Chimps Escape Shelter, Terrorize Las Vegas Neighborhood, Attack INSIDE EDITION Cameraman

An INSIDE EDITION cameraman was attacked by one of two escaped chimps that terrorized a Las Vegas neighborhood, forcing police to put one of the animals down.

It was a frightening scene as a hulking chimp that terrorized a Las Vegas neighborhood turned on an INSIDE EDITION cameraman.

CJ, short for Calamity Jane, is one of two chimps that escaped from their cage at an animal sanctuary. Imagine the force necessary to rip this gate off its hinges.

"I was terrified. That thing had an iron grip on it," said the cameraman.

Shelter boss Timmi de Rosa commented to INSIDE EDITION on the power CJ had ripping off the gate, "You couldn't do this. Bring a UFC fighter here, he couldn't do this."

CJ and her partner, Buddy, weighing 150 pounds, ran wild through the residential neighborhood on Thursday.

Cops warned families to stay inside.

Marcus Martin of Las Vegas police told INSIDE EDITION, "The animals knew how to open car doors and they were actively opening car doors. One lady was inside her car as the animal was on top of her car and was reaching in."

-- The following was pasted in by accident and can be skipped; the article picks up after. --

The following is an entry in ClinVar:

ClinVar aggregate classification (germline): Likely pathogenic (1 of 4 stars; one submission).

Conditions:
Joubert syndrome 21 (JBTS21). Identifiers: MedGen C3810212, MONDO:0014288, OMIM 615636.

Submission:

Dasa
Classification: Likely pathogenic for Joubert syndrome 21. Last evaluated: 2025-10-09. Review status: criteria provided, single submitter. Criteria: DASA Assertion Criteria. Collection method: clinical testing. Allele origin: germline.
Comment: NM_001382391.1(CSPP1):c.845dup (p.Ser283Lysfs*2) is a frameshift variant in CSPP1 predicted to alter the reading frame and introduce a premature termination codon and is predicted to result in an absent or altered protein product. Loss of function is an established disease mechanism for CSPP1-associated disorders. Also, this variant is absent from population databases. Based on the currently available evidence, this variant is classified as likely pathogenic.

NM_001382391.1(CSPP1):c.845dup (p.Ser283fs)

Vegas police said Buddy charged an officer, raising memories of that nightmare case when a Connecticut woman had her face ripped off by a chimp. The cop shot Buddy dead. The animal's body was covered as police took details of the scene.

CJ was able to be subdued with a tranquilizer gun. The groggy animal was wheeled away by police. CJ was then returned to the animal sanctuary.

As INSIDE EDITION spoke to de Rosa about CJ, the terrifying moment happened when the chimp attacked our cameraman.

"I was fighting with all my strength and I was losing the battle. Luckily, the chimp let go," said the cameraman.

Animal lover de Rosa had been looking after the chimps because their owner was having difficulty caring for them. She said she's shattered by Buddys death, but she is the first to point out that a cage is no place for a full-grown chimp.

"If you want to live with Hannibal Lecter, then let people keep breeding chimpanzees," said de Rosa.